Seven Projects to Stretch Your Digital Wings: Part Two
Whether the fall is back-to-school season for you or not, there’s always more to learn. In last week’s column I outlined three fun weekend projects involving new technologies for digital self-expression. My suggestions covered art (digital “finger painting” with an iPhone app called Brushes), writing (“lifestreaming” with Posterous and Friendfeed), and photography (building three-dimensional photographic spaces with Photosynth). This week I’ve got two more digital projects in mind for you, this time in the areas of podcasting and computer animation. Next week, I’ll finish up with maps and virtual worlds.
I’m writing this three-part column because I think it’s an exciting time for anyone who’s interested in consumer-level digital media tools. Not only are we seeing a profusion of inexpensive new gadgets for capturing media—witness Apple’s announcement Wednesday that the new iPod Nano will have a built-in digital video camera—but there are also many new Web-based services where creators can edit, enhance, share, and promote their media creations. The only way to keep up with all these new technologies is just to jump in and try them. So let’s get back to it:
When podcasting first took off four or five years ago, most podcasters tried to emulate radio hosts, kitting out their podcasts with fancy musical intros and outros and other audio goodies. Just to experiment with podcasting, you needed a pricey microphone and recording rig, audio editing software, and a working knowledge of RSS, iTunes, and other distribution methods. But thanks to a bit of good old technological progress, the barriers are now much lower. In fact, producing a podcast these days can be just about as easy as making a phone call. Which means that dictating a few off-the-cuff thoughts on your mobile device and uploading them to the Web is becoming a realistic alternative to blogging and other more familar forms of Web-based communication.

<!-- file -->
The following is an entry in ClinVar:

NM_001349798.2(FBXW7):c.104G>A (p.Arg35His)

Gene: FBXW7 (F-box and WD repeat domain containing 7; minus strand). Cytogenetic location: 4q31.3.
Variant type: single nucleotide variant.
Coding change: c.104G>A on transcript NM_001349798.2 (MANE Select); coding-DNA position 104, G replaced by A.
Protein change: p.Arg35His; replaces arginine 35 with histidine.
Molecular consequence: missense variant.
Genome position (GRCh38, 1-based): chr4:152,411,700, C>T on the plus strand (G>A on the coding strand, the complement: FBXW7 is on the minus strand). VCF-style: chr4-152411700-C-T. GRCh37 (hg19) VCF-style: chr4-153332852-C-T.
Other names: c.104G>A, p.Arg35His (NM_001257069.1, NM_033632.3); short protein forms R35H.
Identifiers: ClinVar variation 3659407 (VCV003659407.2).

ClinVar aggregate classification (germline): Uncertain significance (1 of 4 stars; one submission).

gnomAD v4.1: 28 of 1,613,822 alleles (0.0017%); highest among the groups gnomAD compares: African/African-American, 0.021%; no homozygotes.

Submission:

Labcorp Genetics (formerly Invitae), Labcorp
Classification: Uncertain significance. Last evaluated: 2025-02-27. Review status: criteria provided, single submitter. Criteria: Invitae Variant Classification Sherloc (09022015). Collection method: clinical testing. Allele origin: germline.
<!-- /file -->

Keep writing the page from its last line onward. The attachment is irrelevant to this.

This is precisely the point of AudioBoo, a UK-based service that I profiled in July. If you live in the UK (or if you’re willing to splurge on an international phone call), you can call AudioBoo from any phone and record some thoughts, then publish the the recording straight to AudioBoo.fm, which is basically a giant community audio blog featuring recordings or “boos” from all AudioBoo users.
But if you have an iPhone, you can use the nifty AudioBoo app to do the same thing, without the phone calls or the attendant charges. The app has a voice recording function that lets you talk for up to five minutes. It then uses your wireless data connection to upload the finished boo to the AudioBoo.fm, along with a photograph and a map of your location, if you wish. Fans can listen to your boos at the site, or they can subscribe and get new boos delivered via RSS or iTunes. The AudioBoo site also provides some handy code that you can use to embed your boos in your blog.
In fact, by doing a bit of social media marketing to promote your boos, you could turn AudioBoo into your own personal audio publishing empire. Somewhat to my surprise, I haven’t … Next Page »